Boxing Is the Therapy I've Been Waiting For
As someone who can't stand violent TV shows or movies (no Game of Thrones for me!) and won't even read violent books (sorry, The Hunger Games), my friends and family were pretty surprised at how enthusiastically I pursued boxing.
Said pursuit began at the Hit Fit Boxing Gym in San Francisco. With a free beginner class for first-timers, my barrier to entry was low — but I had a feeling I'd love it (so much so that I bought some pink gloves before I even set foot in the gym . . . excited was an understatement).
We all have stresses in our lives, and we're all looking to take them out in a healthy way. I might be the president of "let's find a healthy stress outlet via exercise" club. Sometimes a heart-pounding run through the park does it for me, and sometimes it doesn't. A great yoga class can calm me down after a rough day, but there are times when — as nonviolent as I am — I just want to hit something.
Have you ever felt that way? Things get so aggravating that you wish a heavy punching bag would appear and descend from the ceiling so you could just let loose on it?
This vision has come up in my mind more than once, hence my draw to the gyms filled with gloves and Everlast bags suspended from the ceiling. I knew so many women were drawing strength and empowerment from boxing classes, and I decided it was my turn.
But here's where I struggled: the actual sport of boxing bothers me. I know, I sound like a hypocrite. It's the violence concept. Beating someone up. Watching boxing and UFC fighting, in my opinion, is just like sitting at the Roman Colosseum. Could I get past the mental block?
So I headed to my first Hit Fit class with my co-worker Nicole, pumped up and a little nervous. Here's what I've learned from my itty-bitty, baby boxing career.
Simple Doesn't Mean Easy
The class started with a jump rope — sounds simple, right? And totally nonviolent. "Great," I thought. "Simple cardio to get the class going. It's so holistic!" WRONG. NOT SIMPLE. I have yet to feel as physically inept as I did in the times I flailed a jump rope around my body and surroundings while tripping multiple times, trying to skip rope in unison with classmates. I'm hoping I get control of my body and rope soon, because it seems like they start all sessions with rope skipping.
Form Is Everything
For the bulk of the class, we learned, focused on, and refined our form. Due to the intense nature of the sport and exercise, learning proper form is so incredibly important for preventing injury. How often have you gone to a new, dynamic class, without knowing proper form, and hurt yourself? And when was the last time a workout required you to take a beginner class and learn the right form before you jumped into group fitness?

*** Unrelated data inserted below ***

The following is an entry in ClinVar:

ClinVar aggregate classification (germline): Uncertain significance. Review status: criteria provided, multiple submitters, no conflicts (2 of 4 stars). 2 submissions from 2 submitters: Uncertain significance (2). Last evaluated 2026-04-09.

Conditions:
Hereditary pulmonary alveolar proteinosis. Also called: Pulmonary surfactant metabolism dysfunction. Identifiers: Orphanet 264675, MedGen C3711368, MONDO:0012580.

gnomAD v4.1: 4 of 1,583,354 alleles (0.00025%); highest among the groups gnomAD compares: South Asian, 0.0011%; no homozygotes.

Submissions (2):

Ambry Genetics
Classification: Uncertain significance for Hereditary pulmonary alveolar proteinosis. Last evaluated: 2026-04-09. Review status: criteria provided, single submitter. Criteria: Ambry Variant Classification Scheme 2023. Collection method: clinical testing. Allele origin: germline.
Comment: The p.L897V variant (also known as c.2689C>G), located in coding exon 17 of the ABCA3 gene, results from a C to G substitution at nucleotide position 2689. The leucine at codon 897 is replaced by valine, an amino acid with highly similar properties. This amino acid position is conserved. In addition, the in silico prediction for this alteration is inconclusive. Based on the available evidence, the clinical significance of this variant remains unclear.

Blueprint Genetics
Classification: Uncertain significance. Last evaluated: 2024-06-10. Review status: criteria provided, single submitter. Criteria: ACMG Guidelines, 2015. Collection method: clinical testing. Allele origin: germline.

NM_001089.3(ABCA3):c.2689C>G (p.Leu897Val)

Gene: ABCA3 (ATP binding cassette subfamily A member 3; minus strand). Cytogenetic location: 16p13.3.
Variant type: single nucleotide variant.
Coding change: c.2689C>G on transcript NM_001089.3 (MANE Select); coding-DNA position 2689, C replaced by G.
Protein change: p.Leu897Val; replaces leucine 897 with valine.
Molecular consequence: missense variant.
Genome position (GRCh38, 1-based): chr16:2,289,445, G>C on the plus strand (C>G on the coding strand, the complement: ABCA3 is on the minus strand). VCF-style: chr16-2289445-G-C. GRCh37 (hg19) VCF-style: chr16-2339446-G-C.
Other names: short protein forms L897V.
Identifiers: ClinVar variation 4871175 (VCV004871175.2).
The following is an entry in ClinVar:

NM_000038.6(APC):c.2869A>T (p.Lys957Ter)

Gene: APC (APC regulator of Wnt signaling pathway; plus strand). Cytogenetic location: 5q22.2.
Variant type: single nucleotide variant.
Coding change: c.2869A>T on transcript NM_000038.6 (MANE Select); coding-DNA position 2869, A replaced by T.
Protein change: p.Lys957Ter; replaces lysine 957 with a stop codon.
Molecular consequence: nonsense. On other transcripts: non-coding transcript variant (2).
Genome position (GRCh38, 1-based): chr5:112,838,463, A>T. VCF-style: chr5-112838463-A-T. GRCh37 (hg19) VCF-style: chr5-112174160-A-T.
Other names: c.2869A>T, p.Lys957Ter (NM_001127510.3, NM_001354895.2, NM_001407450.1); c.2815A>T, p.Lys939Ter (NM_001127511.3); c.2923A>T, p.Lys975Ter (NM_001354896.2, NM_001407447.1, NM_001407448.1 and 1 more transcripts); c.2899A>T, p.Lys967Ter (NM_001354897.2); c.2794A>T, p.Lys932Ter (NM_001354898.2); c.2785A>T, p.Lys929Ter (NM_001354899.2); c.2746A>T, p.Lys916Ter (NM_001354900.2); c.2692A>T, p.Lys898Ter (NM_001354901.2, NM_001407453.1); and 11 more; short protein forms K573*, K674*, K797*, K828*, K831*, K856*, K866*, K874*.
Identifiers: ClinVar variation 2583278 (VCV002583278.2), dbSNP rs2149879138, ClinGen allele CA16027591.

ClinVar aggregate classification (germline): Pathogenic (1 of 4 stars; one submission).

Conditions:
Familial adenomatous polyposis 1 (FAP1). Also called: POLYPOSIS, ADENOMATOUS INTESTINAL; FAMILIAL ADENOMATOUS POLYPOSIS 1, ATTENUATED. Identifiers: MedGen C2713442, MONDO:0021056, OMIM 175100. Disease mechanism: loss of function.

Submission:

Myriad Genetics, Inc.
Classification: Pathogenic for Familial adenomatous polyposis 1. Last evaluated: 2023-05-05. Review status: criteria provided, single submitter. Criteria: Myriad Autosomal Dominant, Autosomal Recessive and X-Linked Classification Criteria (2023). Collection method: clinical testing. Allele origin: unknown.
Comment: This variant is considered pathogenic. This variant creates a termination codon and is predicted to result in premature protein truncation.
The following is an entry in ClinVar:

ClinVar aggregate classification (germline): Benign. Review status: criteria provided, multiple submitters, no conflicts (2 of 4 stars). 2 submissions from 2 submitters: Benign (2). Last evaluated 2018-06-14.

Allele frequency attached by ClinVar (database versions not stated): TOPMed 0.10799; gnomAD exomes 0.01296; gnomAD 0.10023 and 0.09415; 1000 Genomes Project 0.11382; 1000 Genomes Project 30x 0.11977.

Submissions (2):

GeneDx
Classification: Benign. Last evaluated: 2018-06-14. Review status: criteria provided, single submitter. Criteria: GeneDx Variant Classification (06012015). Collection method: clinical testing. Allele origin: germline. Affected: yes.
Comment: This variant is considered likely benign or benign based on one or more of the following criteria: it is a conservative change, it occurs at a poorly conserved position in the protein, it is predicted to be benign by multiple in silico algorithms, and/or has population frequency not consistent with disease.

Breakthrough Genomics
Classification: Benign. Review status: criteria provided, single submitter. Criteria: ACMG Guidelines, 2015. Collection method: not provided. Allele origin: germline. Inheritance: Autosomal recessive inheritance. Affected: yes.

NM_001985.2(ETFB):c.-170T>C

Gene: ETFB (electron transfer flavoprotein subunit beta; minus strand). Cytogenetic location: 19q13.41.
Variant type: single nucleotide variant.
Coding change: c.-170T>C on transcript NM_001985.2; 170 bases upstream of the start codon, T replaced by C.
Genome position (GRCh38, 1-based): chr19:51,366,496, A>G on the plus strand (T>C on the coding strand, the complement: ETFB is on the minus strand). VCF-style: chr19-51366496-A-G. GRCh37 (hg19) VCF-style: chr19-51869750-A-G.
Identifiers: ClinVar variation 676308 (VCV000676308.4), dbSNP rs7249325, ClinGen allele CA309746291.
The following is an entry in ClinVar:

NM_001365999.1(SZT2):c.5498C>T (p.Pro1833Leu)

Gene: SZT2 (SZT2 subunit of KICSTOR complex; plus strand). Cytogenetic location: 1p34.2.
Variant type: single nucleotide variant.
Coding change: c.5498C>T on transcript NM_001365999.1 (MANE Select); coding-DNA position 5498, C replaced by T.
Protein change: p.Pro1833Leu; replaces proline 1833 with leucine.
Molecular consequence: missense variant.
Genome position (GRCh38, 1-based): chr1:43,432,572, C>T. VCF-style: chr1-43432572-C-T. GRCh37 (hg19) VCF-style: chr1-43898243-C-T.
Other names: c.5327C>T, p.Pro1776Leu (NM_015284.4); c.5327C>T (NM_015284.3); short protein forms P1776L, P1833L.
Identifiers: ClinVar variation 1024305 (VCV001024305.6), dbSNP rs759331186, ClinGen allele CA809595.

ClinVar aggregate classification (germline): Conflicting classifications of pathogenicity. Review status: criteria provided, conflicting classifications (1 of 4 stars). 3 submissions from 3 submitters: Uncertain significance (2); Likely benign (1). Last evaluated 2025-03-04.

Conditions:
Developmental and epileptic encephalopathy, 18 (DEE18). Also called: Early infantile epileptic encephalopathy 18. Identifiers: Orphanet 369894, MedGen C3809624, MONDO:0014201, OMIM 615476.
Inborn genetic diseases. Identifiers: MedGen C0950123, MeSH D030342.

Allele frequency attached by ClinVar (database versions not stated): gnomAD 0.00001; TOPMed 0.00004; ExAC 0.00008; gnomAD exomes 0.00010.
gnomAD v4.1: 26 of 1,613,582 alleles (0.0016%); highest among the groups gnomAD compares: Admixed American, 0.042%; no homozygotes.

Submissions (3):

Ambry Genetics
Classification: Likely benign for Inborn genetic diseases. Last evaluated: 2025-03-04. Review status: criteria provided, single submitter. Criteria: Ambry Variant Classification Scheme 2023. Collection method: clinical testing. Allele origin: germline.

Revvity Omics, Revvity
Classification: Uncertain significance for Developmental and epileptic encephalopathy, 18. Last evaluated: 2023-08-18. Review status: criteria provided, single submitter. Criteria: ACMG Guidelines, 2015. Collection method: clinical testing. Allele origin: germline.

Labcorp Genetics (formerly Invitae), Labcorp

This was probably my favorite part of boxing so far, and what I appreciated the most: the attention to form, to ensure that each participant in the class was safe, protected from injury, and getting the best workout possible.
It's Like a Dance
Something I appreciated about boxing was how similar it is to choreography. The coach calls out numbers to indicate which punches you throw, similarly to how a choreographer or dance teacher calls out eight counts to guide you through a dance. There are moves, and there's a right way and a wrong way to do each — as mentioned, form is everything. Posture is important and muscle memory plays a huge roll. Even the footwork felt like a dance, especially with partner-work, stepping and pivoting in sync.
It's a Killer Workout
In addition to being really excellent cardio training, boxing gave me soreness in places I don't usually feel post-workout. Keeping your core firm and your posture centered and squatted works the abs and butt, while quick hops and jumping works the legs, and the punches (naturally) work the arms, core, back — even legs, as you're powering some of these throws through your feet and hips.
It Doesn't Have to Be Violent
In the beginner classes, you're not in the ring (to be honest, I don't know if I want to be in the ring . . . I'll keep you posted). You're working with a partner who is catching your punches, so you're aiming for gloves, not faces (even though they're at face level). Then you do some work with the heavy bags — the moment I had been waiting for — which was my favorite part, punching a bag repeatedly. This ups the heart rate and gives you some seriously sore shoulder, arm, and back muscles.
The thought of punching my partner in the face freaked me out, so I was giving my best effort to the heavy bag, not the partner work. And I know you're supposed to pretend the bag is your opponent, but I felt just fine accepting the reality that it is an inanimate object that can feel neither physical nor emotional pain.
The bag was my safe space and my place to let out all those emotions I was keeping in — it felt pretty incredible and was wildly empowering. It's one of those classes where I walked out and really felt strong (aaaand maybe like a little bit of a badass). I got so much out of my system and felt a little lighter as I exited the gym and went about the rest of my day. You can bet that my pink Everlast gloves and I will be back for many more rounds. *ding!*